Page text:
By on March 5, 2019

Image: Mitsubishi Motors

It might not be your author’s cup of tea, but Mitsubishi’s Engelberg Tourer — a crossover show vehicle whose name sounds like that of a nagged German child — is the face the resurgent brand wants to put forward.

It’s also a good hint at what we can expect from the next-generation Outlander, once Mitsu gets around to revamping its largest model.

We’ve explained the name already, so read this for background. The Engelberg Tourer has nothing to do with Teutonic angels or Karl Marx’s buddy, and a lot to do with skiing and other sexy outdoor sports. Mitsubishi says it wants this crossover to stir your curiosity.

Are you feeling stirred?

Bearing three rows of seats and wheels that look like blade attachments for a food processor, the Engelberg Tourer draws its power from a plug-in hybrid powertrain comprised of two electric motors and one 2.4-liter inline-four. The system can operate as a series hybrid, with the gasoline motor acting as a generator for the electric motors (located fore and aft). Estimated electric driving range is 43 miles.

Sexy off-road adventures are made possible by the twin-motor setup’s full-time four-wheel drive capability, aided by Mitsu’s Super All-Wheel Control (S-AWC) system, which applies braking force at various corners to keep things from getting too hairy.

You can also stash your gear in that roof box. It opens via a switch, not a latch.

Mitsubishi used the Engelberg Tourer’s appearance at the Geneva Auto Show to talk up the Dendo Drive House, which is not a socialist podcast popular with East Coast Millennials. DDH for short, the system is a complete package for green drivers, encompassing the vehicle itself, a bi-directional charger, solar panels, and home battery designed for home use. The idea is to be able to charge your Mitsubishi PHEV or EV from home using just the sun.

While this could prove useful for preppers, the automaker plans to offer it (initially, at least) only in Europe and Japan. Bummer.

As for the vehicle this show car could become, Mitsubishi’s product timeline isn’t all that clear. Automotive News claims an Outlander redesign may come for the 2020 model year. If that’s the case, expect to see a variation of this vehicle’s face, plus its boxy proportions and sharply raked rear glass, in the showroom before too long.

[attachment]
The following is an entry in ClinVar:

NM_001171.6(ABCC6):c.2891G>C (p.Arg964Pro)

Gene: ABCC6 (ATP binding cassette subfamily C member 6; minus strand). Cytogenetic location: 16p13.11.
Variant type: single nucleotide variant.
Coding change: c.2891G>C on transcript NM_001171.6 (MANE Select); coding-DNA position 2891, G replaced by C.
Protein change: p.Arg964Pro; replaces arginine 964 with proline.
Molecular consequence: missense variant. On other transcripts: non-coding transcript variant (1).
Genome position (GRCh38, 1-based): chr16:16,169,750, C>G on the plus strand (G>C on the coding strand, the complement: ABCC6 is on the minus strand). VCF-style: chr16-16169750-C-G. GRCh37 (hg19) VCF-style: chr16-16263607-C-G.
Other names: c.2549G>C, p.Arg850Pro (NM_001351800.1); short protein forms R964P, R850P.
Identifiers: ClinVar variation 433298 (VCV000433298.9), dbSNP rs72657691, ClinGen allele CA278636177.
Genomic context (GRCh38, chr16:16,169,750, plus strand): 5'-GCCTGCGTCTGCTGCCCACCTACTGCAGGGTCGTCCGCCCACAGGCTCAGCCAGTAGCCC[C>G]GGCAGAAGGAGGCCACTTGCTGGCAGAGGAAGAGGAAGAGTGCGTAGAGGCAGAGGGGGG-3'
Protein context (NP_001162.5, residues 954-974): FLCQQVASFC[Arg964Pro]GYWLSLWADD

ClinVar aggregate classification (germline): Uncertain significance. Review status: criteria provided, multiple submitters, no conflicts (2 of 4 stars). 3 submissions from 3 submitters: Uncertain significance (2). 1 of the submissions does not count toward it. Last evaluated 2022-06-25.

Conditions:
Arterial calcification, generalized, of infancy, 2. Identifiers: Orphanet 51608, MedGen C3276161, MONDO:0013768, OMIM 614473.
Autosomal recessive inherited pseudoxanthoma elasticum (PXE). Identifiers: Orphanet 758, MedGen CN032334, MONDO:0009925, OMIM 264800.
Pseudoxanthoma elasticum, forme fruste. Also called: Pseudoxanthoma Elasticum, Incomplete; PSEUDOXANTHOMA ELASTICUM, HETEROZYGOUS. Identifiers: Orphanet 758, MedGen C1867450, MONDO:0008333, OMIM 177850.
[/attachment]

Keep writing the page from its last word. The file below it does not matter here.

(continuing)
[Images: Mitsubishi Motors]

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7 Comments on “Mitsubishi’s Crossover Concept Looks Bold – Yeah, That’s the Ticket...”

  • avatar

    Revenge of the donk.

  • avatar

    The Engelberg Humperdinck looks like it was slapped together with curvy Legos.

  • avatar
    CKNSLS Sierra SLT

    If you look at some of the BEV (possible) future offerings-it’s really not that much out of place. IMHO.

  • avatar

    – Crossover
    – Bold

    You can have one.

    Let’s stop pretending that having power going to all 4 wheels instantly makes something capable off the beaten path. Jeep proves that you can sell products that have an off-road brand name with zero off-road aspirations and capabilities.

  • avatar

    Let it be noted that design staffs have taken a severe dislike to the traditional dogleg. RIP, dogleg.

    B-pillar blackout has overtaken the A-pillar. Headlights have split into two factions, with the upper set relentlessly inching toward the A-pillar (see esp. the first picture). One wonders if the coming collision between light and darkness will result in matter/antimatter-style annihilation.

  • avatar

    By gum, it’s an Outlander PHEV, only this time with a useful amount of electric range, a less overstressed generator, and fashionably Kia Telluride / Lego Brick styling. Shoot howdy, I’d certainly be open to leasing one. (Tho that flat tall front has got to be murder on highway efficiency.)

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